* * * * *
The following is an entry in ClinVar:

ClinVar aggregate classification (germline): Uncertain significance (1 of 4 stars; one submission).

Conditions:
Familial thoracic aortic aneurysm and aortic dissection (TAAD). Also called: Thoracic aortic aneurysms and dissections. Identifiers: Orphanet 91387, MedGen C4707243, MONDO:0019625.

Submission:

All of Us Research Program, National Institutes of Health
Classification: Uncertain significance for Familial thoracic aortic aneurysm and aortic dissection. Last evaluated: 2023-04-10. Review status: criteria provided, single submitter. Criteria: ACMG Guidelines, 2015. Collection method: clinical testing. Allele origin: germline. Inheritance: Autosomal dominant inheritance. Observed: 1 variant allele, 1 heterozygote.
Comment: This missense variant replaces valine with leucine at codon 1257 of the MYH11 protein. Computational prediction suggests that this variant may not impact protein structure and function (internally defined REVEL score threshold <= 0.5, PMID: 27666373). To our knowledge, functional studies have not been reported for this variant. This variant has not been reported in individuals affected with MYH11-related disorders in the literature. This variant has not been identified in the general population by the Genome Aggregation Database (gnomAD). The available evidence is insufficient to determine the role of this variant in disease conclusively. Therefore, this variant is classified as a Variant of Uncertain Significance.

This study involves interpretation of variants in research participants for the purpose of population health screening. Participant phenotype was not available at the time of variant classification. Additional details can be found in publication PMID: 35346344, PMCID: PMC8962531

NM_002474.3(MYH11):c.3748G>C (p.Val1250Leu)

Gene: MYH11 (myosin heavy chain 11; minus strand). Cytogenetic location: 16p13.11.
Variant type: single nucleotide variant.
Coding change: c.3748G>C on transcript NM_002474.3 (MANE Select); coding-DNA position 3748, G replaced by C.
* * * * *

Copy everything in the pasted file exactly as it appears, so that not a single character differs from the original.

The following is an entry in ClinVar:

ClinVar aggregate classification (germline): Uncertain significance (1 of 4 stars; one submission).

Conditions:
Familial thoracic aortic aneurysm and aortic dissection (TAAD). Also called: Thoracic aortic aneurysms and dissections. Identifiers: Orphanet 91387, MedGen C4707243, MONDO:0019625.

Submission:

All of Us Research Program, National Institutes of Health
Classification: Uncertain significance for Familial thoracic aortic aneurysm and aortic dissection. Last evaluated: 2023-04-10. Review status: criteria provided, single submitter. Criteria: ACMG Guidelines, 2015. Collection method: clinical testing. Allele origin: germline. Inheritance: Autosomal dominant inheritance. Observed: 1 variant allele, 1 heterozygote.
Comment: This missense variant replaces valine with leucine at codon 1257 of the MYH11 protein. Computational prediction suggests that this variant may not impact protein structure and function (internally defined REVEL score threshold <= 0.5, PMID: 27666373). To our knowledge, functional studies have not been reported for this variant. This variant has not been reported in individuals affected with MYH11-related disorders in the literature. This variant has not been identified in the general population by the Genome Aggregation Database (gnomAD). The available evidence is insufficient to determine the role of this variant in disease conclusively. Therefore, this variant is classified as a Variant of Uncertain Significance.

This study involves interpretation of variants in research participants for the purpose of population health screening. Participant phenotype was not available at the time of variant classification. Additional details can be found in publication PMID: 35346344, PMCID: PMC8962531

NM_002474.3(MYH11):c.3748G>C (p.Val1250Leu)

Gene: MYH11 (myosin heavy chain 11; minus strand). Cytogenetic location: 16p13.11.
Variant type: single nucleotide variant.
Coding change: c.3748G>C on transcript NM_002474.3 (MANE Select); coding-DNA position 3748, G replaced by C.